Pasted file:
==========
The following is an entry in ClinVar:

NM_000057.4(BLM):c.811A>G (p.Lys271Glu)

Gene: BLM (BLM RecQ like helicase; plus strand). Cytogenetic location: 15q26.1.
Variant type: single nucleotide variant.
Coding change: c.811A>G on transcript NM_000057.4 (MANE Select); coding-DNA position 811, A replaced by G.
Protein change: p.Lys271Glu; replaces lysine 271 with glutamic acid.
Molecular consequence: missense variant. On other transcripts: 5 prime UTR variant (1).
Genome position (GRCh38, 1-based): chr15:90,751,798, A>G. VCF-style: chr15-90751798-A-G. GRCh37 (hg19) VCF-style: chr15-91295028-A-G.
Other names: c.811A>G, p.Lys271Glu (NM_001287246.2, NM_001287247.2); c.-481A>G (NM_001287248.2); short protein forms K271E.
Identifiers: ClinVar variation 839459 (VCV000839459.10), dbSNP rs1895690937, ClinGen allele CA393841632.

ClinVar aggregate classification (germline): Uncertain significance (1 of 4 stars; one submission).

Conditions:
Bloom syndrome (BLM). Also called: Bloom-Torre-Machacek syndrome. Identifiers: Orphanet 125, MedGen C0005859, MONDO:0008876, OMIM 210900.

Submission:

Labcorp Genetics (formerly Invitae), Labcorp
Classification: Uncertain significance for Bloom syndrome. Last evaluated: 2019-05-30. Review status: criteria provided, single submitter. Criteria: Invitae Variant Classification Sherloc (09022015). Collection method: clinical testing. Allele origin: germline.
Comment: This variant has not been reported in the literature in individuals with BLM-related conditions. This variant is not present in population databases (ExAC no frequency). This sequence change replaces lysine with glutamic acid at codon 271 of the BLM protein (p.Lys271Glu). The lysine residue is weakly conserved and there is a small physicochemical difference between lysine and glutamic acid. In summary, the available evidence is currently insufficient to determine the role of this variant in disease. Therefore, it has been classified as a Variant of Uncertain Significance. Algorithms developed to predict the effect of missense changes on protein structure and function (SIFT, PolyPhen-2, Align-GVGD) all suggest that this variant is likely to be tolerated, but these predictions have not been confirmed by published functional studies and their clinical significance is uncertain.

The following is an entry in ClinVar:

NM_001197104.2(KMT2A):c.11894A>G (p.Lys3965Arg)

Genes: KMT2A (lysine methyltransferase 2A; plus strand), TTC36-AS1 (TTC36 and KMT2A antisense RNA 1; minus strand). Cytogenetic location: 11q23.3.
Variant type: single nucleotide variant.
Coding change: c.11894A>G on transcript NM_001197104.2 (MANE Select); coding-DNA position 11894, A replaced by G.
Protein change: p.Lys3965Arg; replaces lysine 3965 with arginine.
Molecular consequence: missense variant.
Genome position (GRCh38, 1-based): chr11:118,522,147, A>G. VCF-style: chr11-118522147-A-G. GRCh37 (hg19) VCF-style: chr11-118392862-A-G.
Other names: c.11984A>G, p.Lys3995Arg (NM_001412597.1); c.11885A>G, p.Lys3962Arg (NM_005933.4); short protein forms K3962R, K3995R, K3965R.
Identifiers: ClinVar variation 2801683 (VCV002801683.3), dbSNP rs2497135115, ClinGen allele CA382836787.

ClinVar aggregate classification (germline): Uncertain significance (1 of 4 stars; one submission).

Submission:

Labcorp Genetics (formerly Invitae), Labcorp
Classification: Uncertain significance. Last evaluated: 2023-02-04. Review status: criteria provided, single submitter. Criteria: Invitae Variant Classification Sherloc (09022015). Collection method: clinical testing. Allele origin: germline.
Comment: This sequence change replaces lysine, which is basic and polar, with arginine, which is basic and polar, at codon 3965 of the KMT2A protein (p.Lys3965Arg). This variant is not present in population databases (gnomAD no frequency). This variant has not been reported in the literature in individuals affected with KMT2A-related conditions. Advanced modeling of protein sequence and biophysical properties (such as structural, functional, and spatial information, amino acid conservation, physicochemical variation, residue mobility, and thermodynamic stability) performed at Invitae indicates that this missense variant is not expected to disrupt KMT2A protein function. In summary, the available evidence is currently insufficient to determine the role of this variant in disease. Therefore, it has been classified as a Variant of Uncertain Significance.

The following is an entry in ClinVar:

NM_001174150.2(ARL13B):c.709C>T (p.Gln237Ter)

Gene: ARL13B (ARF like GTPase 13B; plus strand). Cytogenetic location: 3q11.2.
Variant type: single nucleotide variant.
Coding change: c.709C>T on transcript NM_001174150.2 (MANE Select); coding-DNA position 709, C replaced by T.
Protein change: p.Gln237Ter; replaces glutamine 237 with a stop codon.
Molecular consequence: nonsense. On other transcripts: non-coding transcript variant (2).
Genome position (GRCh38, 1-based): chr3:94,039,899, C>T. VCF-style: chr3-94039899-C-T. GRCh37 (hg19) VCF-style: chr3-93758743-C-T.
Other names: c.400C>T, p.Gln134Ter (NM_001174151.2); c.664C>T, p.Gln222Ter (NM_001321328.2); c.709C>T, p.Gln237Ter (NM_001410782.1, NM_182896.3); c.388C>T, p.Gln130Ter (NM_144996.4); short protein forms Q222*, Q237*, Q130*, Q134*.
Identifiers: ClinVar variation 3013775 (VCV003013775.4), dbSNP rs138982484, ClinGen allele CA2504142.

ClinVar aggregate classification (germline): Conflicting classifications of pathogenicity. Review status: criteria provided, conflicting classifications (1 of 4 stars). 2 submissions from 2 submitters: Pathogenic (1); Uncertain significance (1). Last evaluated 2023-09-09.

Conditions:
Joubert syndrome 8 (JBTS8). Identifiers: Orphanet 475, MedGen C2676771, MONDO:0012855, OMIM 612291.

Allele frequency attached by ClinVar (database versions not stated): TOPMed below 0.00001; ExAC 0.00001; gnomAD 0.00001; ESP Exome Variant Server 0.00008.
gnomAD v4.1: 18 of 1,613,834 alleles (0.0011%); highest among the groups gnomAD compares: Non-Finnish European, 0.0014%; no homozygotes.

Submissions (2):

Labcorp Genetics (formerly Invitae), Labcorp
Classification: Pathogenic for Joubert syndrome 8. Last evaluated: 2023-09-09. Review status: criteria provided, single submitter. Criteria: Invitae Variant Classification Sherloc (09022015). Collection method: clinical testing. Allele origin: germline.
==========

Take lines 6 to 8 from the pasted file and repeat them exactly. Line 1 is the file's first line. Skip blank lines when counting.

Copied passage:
Protein change: p.Lys271Glu; replaces lysine 271 with glutamic acid.
Molecular consequence: missense variant. On other transcripts: 5 prime UTR variant (1).
Genome position (GRCh38, 1-based): chr15:90,751,798, A>G. VCF-style: chr15-90751798-A-G. GRCh37 (hg19) VCF-style: chr15-91295028-A-G.